Marcos dynasty enhancing its political comeback in the Philippines
Monday, May 13 -- Unrepentant over her role as treasure-squandering first lady, the widow of late Philippine dictator Ferdinand Marcos is poised for victory in Monday’s congressional elections to represent the Marcos family stronghold of Ilocos Norte province.
Imelda Marcos campaigned for reelection in ball gowns and jewels, visiting impoverished towns and villages in a flashy entourage that seems to have stirred little resentment over the country’s gaping social divide.
The Marcos family’s return to positions of power has been gaining momentum in recent years: Daughter Imee is governor of Ilocos Norte and son Ferdinand “Bongbong” Jr. has held a seat in the upper house of Congress since 2010.
That a family so reviled as to have spurred revolution has staged such a dramatic comeback may be explained by tradition and the passage of time more than political amnesia. With a median age of 23 among its 106 million population, the majority of Filipinos have no memory of the rampant human rights violations committed by Marcos during more than two decades as president.
Nor do most Filipinos have personal memories of Marcos’ role in the 1983 assassination of Benigno Aquino Jr., the current president’s father. The political slaying set off the People Power revolution three years later that toppled Marcos and sent him into U.S. exile. Marcos’ widow and children were allowed to return to the Philippines in 1991, two years after the dictator’s death in Hawaii.
Political dynasties were outlawed by the 1987 constitution drafted after Corazon Aquino became the country’s first female president on a wave of sentiment for her slain husband. But entrenched political influence among elite Filipino clans has frustrated efforts among reformers to draft laws defining what constitutes excessive power vested in one family and regulations to thwart it.
That has left the door open for Bongbong to make a bid for the presidency in 2016, an ambition Imelda Marcos hailed on the campaign trail, predicting that her son would be, “like his father, a great president.”
Different table, same stalled talks on Iran’s nuclear ambitions
Wednesday, May 15 –- Unwilling to take no for an answer, the European Union’s top diplomat will meet with Iran’s chief nuclear negotiator in Istanbul in a renewed effort to persuade Tehran to continue negotiating with the world’s major powers on its nuclear development plans.
The Iranian government has insisted in each of five gatherings of the so-called P5-plus-1 forum that it has a right to enrich uranium for peaceful purposes and will continue to do so despite the other countries’ objections. Some Western leaders fear that Tehran, though technically within the confines of the Nuclear Nonproliferation Treaty, has stockpiled enough uranium enriched to 20% purity that it could easily convert it to weapons-grade quality and produce nuclear bombs within a few months.
The dispute over Iran’s enrichment activity has caused the five previous meetings with the five permanent members of the U.N. Security Council –- the United States, Russia, China, Britain and France -- plus Germany to adjourn without having made headway toward a compromise.
With more than a month passing since the last talks on April 6 in Kazakhstan, European Union foreign policy chief Catherine Ashton last week announced that she would meet in the Turkish city with Iran’s Saeed Jalili to determine whether there are grounds for calling another session with the six powers.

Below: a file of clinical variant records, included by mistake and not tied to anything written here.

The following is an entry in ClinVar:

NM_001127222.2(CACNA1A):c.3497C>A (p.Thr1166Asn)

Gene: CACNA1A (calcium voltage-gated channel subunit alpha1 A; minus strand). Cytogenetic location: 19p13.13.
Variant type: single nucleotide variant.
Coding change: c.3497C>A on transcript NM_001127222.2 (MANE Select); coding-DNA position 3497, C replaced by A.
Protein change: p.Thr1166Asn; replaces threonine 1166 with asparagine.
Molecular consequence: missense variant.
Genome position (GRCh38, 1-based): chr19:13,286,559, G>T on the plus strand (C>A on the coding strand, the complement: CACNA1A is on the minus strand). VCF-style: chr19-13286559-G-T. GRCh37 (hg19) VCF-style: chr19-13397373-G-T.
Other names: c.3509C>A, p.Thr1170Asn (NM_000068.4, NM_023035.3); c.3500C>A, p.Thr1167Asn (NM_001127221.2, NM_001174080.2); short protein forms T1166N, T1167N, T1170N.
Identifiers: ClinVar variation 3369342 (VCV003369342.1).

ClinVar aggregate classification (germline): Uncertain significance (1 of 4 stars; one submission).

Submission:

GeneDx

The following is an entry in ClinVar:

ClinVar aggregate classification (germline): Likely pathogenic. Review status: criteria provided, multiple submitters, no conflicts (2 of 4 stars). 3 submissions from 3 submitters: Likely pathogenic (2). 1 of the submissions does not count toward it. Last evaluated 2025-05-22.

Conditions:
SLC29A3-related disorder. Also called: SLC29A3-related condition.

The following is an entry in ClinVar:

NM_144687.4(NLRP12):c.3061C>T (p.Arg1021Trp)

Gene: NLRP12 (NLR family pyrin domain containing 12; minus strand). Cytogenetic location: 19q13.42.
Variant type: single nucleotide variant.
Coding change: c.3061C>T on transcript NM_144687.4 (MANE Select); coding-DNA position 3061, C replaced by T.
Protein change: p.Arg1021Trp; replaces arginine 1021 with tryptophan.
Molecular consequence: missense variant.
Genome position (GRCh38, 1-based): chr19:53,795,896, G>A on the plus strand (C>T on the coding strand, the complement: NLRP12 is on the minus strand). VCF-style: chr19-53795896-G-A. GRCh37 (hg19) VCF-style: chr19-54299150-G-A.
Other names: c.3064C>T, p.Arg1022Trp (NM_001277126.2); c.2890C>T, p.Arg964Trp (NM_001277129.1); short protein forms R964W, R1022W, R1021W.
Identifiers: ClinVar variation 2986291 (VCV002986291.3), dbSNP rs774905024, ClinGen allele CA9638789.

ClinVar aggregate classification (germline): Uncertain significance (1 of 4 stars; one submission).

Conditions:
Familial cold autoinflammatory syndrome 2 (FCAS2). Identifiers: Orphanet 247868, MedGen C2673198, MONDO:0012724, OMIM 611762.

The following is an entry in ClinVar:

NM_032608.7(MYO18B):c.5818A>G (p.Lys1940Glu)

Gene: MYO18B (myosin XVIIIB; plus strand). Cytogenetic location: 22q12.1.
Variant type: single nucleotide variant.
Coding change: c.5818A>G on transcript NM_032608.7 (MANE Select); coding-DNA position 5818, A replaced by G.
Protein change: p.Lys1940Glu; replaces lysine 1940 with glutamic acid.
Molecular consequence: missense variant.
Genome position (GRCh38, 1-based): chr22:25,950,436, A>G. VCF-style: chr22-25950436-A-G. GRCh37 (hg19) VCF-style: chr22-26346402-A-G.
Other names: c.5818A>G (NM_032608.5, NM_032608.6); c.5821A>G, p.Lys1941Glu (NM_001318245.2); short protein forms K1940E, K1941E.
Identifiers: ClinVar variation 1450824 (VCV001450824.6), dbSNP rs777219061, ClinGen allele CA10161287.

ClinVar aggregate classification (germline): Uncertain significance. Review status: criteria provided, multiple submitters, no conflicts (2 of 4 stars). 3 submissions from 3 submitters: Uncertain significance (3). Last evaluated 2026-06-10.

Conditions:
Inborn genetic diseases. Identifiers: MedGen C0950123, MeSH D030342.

Iran is in the throes of a volatile election campaign, with dozens of candidates vying to succeed President Mahmoud Ahmadinejad, who is barred from seeking a third consecutive term.
That has made the uranium enrichment issue a political football on the campaign trail, leading analysts to conclude that little will change in Tehran’s posture toward the P5-plus-1 forum, at least not before the next president is decided in June 14 balloting.
Obama talks with Turkish premier to spotlight Syrian dilemma
Thursday, May 16 -- Syria and how to end its bloody civil war are the subjects expected to dominate Turkish Prime Minister Recep Tayyip Erdogan’s meeting with President Obama in the White House.
Unlike Obama administration officials who are hesitant to escalate U.S. involvement in the conflict, Erdogan has unequivocally called for arming Syrian rebels in their battle to oust President Bashar Assad. Erdogan has said he would support a NATO-backed "no-fly" zone over Syria to ground Assad’s warplanes. He also wants safe zones established within the war-racked country to staunch the flow of refugees into already-inundated neighboring states.
Turkish Foreign Minister Ahmet Davutoglu said in Ankara last week that the government had proof that Assad’s forces had used chemical weapons against Syrian civilians, a step Obama has said would cross “a red line” and invite harsher action against Damascus. Davutoglu said the evidence was being obtained through blood tests on Syrian refugees arriving in Turkey after purported exposure to sarin nerve gas.
Much has changed for Turkey since Erdogan last visited Washington in December 2009. In addition to the Syrian war that has sent half a million refugees into Turkey, neighboring Iraq is again in the grip of sectarian violence, and Iran’s nuclear developments are proceeding unchecked.
Middle East analysts deem the Erdogan visit with Obama of historical importance at a time when the region is roiled by democratic rebellion and religious strife. But they also caution against exaggerated expectations of progress in the complex diplomatic and security challenges confronting Washington and Ankara.
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